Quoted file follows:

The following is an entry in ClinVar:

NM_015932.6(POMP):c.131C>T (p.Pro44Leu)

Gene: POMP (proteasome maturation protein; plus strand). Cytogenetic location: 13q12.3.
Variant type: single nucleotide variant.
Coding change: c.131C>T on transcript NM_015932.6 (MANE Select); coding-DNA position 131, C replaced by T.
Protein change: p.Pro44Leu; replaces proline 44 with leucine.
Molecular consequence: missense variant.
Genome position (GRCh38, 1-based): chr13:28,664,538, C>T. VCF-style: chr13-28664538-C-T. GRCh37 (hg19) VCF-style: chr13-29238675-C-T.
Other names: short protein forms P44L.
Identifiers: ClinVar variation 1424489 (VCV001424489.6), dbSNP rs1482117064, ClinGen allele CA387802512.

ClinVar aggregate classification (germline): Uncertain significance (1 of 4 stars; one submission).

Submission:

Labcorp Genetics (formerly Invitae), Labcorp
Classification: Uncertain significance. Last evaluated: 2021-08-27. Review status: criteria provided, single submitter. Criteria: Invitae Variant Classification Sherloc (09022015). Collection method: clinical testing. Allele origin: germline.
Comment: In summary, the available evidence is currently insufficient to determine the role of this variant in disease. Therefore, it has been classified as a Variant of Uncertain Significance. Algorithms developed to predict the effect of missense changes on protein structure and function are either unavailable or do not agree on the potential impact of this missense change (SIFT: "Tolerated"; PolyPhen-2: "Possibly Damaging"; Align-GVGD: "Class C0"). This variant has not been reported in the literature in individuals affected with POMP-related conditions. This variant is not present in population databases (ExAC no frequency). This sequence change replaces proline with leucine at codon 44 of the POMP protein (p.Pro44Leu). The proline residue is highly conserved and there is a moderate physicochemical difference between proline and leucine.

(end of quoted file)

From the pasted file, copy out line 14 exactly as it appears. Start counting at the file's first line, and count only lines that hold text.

Classification: Uncertain significance. Last evaluated: 2021-08-27. Review status: criteria provided, single submitter. Criteria: Invitae Variant Classification Sherloc (09022015). Collection method: clinical testing. Allele origin: germline.